EFL teaching as an introvert – The good, the bad and the ugly

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This time around, I share my experience and thoughts regarding what traditional classroom EFL teaching as an introvert is like.

I’ve been doing the rounds in language schools and universities around Europe since 2006.

Hence, I know a thing or two about the challenges introverts face in workplaces which emphasise collaboration.

Sure, introverted EFL teachers might stick out like a sore thumb.

However, it’s not all doom and gloom. 

Introverted teachers just have to fine tune their mindset to ensure that they, and their students, get the most out of instruction.


In order for you to gain insight into what EFL teaching as an introvert is like, let’s rewind some thirteen years to August, 2008.

I was just about to embark on my second full year as an EFL teacher, in the Republic of Srpska entity Bosnia. Little did I realise the extent to which socialisation is deeply embedded in the Balkan culture. 

From the outset, I was more or less forced to be around people for twelve hours a day. Being around twelve to fifteen students was all part and parcel of my job. However, I had no chance of escaping my colleagues when I wasn’t teaching. There were no separate workspaces in the teachers’ room. Instead, there were six computers around a workstation with two other spare places.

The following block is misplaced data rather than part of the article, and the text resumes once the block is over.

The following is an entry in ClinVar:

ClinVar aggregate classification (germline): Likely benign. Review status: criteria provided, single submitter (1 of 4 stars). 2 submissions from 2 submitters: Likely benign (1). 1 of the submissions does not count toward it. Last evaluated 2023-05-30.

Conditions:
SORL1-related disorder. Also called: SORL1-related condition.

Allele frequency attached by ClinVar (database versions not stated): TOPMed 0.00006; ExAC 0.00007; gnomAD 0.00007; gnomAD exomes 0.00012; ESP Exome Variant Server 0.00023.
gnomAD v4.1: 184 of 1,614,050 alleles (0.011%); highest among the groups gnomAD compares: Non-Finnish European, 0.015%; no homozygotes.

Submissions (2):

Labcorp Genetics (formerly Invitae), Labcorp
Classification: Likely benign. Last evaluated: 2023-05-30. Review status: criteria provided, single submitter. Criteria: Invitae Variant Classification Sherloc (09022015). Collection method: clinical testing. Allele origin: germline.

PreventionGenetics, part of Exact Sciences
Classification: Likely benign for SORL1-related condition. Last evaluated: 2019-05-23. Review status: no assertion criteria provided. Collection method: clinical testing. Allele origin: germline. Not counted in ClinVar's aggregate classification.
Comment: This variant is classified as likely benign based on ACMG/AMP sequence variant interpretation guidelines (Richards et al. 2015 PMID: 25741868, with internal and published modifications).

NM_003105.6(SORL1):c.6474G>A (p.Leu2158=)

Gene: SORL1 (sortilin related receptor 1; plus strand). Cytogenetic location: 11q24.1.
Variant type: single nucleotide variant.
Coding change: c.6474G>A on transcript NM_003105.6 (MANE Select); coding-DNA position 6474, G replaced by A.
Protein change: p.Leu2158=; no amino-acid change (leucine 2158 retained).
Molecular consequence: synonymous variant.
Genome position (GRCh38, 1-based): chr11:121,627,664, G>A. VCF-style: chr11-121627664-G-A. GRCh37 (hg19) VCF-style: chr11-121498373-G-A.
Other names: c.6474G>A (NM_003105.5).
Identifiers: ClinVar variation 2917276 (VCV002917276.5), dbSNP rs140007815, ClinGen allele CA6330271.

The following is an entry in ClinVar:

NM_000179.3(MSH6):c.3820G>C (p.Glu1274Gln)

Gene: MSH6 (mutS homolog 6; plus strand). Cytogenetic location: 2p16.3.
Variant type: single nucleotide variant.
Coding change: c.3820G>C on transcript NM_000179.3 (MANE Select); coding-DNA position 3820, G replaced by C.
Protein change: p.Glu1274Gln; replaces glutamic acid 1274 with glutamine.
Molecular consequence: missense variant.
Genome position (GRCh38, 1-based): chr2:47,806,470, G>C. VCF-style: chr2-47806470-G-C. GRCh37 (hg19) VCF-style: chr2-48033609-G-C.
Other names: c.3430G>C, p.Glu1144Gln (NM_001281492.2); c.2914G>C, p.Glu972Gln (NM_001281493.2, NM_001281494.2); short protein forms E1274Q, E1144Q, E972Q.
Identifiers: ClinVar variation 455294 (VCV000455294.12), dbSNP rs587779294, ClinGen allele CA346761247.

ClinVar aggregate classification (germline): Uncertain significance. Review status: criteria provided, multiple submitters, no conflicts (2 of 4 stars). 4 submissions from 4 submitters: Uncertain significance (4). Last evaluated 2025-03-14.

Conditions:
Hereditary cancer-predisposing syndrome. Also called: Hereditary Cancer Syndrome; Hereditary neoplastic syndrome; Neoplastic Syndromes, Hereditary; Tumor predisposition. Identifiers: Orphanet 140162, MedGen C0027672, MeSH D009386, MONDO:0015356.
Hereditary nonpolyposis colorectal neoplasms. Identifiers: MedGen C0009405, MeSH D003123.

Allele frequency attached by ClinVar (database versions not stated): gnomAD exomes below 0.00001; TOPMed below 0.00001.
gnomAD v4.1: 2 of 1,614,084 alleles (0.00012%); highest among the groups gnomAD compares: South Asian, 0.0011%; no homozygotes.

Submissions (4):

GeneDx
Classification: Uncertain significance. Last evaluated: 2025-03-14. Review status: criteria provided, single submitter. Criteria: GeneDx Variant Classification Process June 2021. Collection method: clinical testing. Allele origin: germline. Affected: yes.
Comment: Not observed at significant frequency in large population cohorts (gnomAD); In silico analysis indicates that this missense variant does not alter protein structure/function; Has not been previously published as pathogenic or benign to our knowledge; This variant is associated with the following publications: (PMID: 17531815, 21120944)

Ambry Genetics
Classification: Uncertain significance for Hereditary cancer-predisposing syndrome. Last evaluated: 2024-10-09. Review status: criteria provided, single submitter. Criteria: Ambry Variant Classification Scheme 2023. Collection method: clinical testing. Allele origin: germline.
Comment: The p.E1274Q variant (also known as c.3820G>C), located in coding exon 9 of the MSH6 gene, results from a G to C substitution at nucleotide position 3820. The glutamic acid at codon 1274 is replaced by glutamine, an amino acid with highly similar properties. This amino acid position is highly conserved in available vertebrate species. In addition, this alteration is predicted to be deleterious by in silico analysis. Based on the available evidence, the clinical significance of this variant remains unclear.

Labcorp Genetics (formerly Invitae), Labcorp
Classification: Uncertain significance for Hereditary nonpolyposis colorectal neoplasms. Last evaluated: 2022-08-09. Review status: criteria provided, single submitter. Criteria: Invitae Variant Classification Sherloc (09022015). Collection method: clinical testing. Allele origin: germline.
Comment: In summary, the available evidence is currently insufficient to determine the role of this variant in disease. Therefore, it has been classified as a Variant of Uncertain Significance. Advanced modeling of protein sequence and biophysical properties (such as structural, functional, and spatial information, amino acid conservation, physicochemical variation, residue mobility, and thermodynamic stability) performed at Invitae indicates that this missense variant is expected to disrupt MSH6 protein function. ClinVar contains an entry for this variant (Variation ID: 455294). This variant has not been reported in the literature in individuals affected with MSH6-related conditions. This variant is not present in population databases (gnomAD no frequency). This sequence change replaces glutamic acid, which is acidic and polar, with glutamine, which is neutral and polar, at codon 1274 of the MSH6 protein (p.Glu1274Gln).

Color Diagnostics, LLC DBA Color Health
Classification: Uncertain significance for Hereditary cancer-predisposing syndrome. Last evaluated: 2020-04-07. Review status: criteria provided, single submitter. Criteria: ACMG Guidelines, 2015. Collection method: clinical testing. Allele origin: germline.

What about lunchtime? Well, I had to eat lunch with the other teachers and admin staff every single day. 

Don’t get me wrong. I was grateful for everything my boss offered to me. From feeding me, to ensuring that I had everything I needed in my apartment, she tried her best. 

However, this school was certainly no place for introverts like me. 

Personally, I’m energised by deep introspection, quiet space and meaningful relationships with a handful of individuals. 

Anyway, quitting this job in Bosnia would have been quite cowardly. If nothing else, I realised that seeing out the contract would be quite a character-building exercise.

Despite all the frustration and the lack of time I had to myself, I left Bosnia with a great deal to be proud of.


A terrific article by Californian English teacher and contributing writer to The Atlantic, Micheal Godsey, illuminates why introverted teachers burn out.

Teaching as an introvert becomes overwhelming, and even health-threatening, when schools insist on collaboration and group work in the classroom.